Monica Bennett is redefining road food with her made-in-an-RV foodie blog
On the first weekend trip Monica Bennett planned with her new Airstream trailer, she wrote out the entire weekend’s menu days in advance.
But then, “I had this hell week at work, and I didn’t get time before we left to shop,” says Bennett. So the Friday before, she, her husband, and her young son pulled out of their driveway with an empty fridge, figuring they’d stop somewhere along the way.
It was the best thing that could have happened. Bennett pens Just5MoreMinutes.com, a cooking blog where all the recipes are prepped and tested in her 27-foot-long Airstream trailer. The blog is part recipe site, part travel memoir, and hugely popular with the RV set. But it may never have happened—or happened in its present form—if Bennett had fulfilled her grocery list that fateful day.
Here’s the story: On that trip, the Bennetts were headed to Washington’s Orcas Island. Upon arrival, the family decided to hike before hitting the store. And then, as they pulled out of their campsite to seek out a grocery store, Bennett was once again sidetracked—this time by a farm stand. Next, a tiny fish market caught her eye. “They had these tanks of Dungeness crabs that had been pulled from the bay, and oysters on the half shell,” she recalls. “We never made it to the grocery store, instead we picked up some clams and cooked them in a Dutch oven over a fire on the beach.”
From that moment on, Bennett realized that cooking on the road was best when enjoyed the same way a good road trip is—with less planning and more spontaneity. She finds that in the RVing community, everyone loves to swap ideas, but that most people are doing a lot of crockpot and campfire cooking. “I wanted to elevate that a little bit,” she says.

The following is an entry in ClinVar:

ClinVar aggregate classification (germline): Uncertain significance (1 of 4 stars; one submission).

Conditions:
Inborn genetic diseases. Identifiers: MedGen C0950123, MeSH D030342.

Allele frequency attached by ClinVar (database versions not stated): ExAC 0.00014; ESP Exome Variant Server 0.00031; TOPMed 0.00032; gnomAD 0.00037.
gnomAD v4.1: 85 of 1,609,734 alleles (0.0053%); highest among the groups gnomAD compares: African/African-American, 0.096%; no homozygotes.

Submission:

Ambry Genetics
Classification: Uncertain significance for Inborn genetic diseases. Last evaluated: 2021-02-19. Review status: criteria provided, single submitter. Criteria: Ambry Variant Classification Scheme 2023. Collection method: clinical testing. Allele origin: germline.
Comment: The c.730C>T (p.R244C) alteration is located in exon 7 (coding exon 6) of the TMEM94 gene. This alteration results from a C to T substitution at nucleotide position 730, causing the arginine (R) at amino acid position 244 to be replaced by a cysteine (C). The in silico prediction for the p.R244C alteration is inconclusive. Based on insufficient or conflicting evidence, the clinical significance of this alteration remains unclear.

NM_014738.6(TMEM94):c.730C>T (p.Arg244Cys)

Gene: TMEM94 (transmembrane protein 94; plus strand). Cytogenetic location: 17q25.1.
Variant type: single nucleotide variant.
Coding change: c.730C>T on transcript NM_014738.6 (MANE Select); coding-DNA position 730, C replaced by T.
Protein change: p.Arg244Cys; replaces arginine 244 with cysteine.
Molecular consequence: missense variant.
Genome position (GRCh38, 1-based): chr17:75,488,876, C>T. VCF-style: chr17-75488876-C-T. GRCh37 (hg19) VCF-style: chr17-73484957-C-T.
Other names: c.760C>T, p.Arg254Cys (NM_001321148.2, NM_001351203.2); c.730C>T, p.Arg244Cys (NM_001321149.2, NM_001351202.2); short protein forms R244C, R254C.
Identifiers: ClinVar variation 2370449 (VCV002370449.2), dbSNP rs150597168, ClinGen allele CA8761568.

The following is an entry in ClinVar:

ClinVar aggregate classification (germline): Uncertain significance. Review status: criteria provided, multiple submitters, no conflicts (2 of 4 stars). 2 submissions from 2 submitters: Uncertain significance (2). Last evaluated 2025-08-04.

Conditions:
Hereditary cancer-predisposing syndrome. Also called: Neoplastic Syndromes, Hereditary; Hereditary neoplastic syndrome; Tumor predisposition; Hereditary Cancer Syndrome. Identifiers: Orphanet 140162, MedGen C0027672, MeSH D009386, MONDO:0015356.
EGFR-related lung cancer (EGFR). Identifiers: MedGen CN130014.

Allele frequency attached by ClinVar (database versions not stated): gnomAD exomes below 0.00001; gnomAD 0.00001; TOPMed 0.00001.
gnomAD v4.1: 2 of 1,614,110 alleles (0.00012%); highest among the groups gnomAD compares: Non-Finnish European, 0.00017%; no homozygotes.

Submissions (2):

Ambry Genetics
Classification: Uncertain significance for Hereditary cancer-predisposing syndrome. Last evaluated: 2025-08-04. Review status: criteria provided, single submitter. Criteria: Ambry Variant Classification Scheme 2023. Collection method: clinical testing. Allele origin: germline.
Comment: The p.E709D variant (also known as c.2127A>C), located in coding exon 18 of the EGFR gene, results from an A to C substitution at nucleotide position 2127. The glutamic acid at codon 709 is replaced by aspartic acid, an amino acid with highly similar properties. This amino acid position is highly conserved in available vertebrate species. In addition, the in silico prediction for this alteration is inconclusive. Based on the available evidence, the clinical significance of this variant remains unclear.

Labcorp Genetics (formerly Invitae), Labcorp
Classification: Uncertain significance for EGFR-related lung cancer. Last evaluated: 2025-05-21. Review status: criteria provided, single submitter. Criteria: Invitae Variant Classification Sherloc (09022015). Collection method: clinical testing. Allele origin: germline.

Spend an hour on her blog and you’ll be amazed at what Bennett can cook in a tiny space. “It’s all about organization and cleaning as you go,” she says, swearing that it’s not as difficult as it may seem.
Cooking in a cramped mobile kitchen is tough, though. When Bennett first loaded up her Airstream’s kitchen, she brought basically one of everything from her home kitchen. “When you’re digging around for things you’re like, I don’t need all this stuff!” Now she’s got it down to two cast iron skillets, a griddle that can function as a lid for the skillets, and an assortment of knives. Oh, she has a waffle iron too, which she swears she uses. “Actually there probably are a few more things I could take out, but there is a surprising amount of storage.”
The one item she keeps taking out and putting back in though, is her pressure cooker. “It’s so big, I have to store it under the sofa, which means I can’t store as many sheets and blankets, but it’s so convenient. You can make things like pulled pork in it in 40 minutes. That’s ideal for camper cooking.”
Bennett has even cooked her entire Thanksgiving meal in her Airstream, saying that she can fit an 18-pound turkey in the tiny oven—just barely. “I just scale down the sides, so we don’t have as many leftovers, but it’s doable.”
To Bennett, discovering a destination’s food is almost as much fun as discovering the best hiking spots or swimming holes. And unlike staying at a hotel, having a tiny mobile kitchen allows her to haul back produce from local markets and play with it. Everywhere she goes she asks for recipes too. Her bison burger, which is one of the most-shared recipes on her blog, actually came from a little old lady she saw stocking up on bison meat in Missoula. “I’d never had bison meat so I said, ‘what are you going to do with all of that?’ She showed me her recipe and it’s so, so good.”
If Bennett had to choose one thing that cooking in a pintsized, rolling kitchen has taught her, it would be: keep it simple.
Oh, and one other lesson: “Don’t make anything that requires reducing a lot of liquid. We once did something that required boiling down an entire bottle of wine and the trailer turned into a total steam bath.”
Other than that, she says, there are no rules. Except to have fun, eat often and enjoy every mile.